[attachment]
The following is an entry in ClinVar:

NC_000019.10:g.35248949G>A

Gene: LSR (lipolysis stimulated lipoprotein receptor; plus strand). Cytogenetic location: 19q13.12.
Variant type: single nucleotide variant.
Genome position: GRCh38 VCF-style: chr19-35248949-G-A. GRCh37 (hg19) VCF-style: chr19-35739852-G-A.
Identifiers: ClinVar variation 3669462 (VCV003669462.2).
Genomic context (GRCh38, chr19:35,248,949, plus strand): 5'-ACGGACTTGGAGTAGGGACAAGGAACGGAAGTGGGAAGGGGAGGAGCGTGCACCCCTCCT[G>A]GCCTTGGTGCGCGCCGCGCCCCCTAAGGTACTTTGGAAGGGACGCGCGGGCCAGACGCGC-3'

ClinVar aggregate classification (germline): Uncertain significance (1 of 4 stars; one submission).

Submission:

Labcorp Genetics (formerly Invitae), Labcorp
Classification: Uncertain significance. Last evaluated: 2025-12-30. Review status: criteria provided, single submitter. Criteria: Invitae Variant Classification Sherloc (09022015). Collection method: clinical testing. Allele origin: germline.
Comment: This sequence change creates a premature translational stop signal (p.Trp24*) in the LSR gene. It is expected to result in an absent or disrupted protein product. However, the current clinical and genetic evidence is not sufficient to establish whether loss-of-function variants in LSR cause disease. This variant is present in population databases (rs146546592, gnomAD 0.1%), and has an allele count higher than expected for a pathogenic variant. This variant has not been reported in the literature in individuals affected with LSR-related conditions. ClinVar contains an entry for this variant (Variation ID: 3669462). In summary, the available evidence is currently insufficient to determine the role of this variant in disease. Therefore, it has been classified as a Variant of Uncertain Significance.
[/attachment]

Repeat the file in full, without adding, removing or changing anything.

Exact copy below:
The following is an entry in ClinVar:

NC_000019.10:g.35248949G>A

Gene: LSR (lipolysis stimulated lipoprotein receptor; plus strand). Cytogenetic location: 19q13.12.
Variant type: single nucleotide variant.
Genome position: GRCh38 VCF-style: chr19-35248949-G-A. GRCh37 (hg19) VCF-style: chr19-35739852-G-A.
Identifiers: ClinVar variation 3669462 (VCV003669462.2).
Genomic context (GRCh38, chr19:35,248,949, plus strand): 5'-ACGGACTTGGAGTAGGGACAAGGAACGGAAGTGGGAAGGGGAGGAGCGTGCACCCCTCCT[G>A]GCCTTGGTGCGCGCCGCGCCCCCTAAGGTACTTTGGAAGGGACGCGCGGGCCAGACGCGC-3'

ClinVar aggregate classification (germline): Uncertain significance (1 of 4 stars; one submission).

Submission:

Labcorp Genetics (formerly Invitae), Labcorp
Classification: Uncertain significance. Last evaluated: 2025-12-30. Review status: criteria provided, single submitter. Criteria: Invitae Variant Classification Sherloc (09022015). Collection method: clinical testing. Allele origin: germline.
Comment: This sequence change creates a premature translational stop signal (p.Trp24*) in the LSR gene. It is expected to result in an absent or disrupted protein product. However, the current clinical and genetic evidence is not sufficient to establish whether loss-of-function variants in LSR cause disease. This variant is present in population databases (rs146546592, gnomAD 0.1%), and has an allele count higher than expected for a pathogenic variant. This variant has not been reported in the literature in individuals affected with LSR-related conditions. ClinVar contains an entry for this variant (Variation ID: 3669462). In summary, the available evidence is currently insufficient to determine the role of this variant in disease. Therefore, it has been classified as a Variant of Uncertain Significance.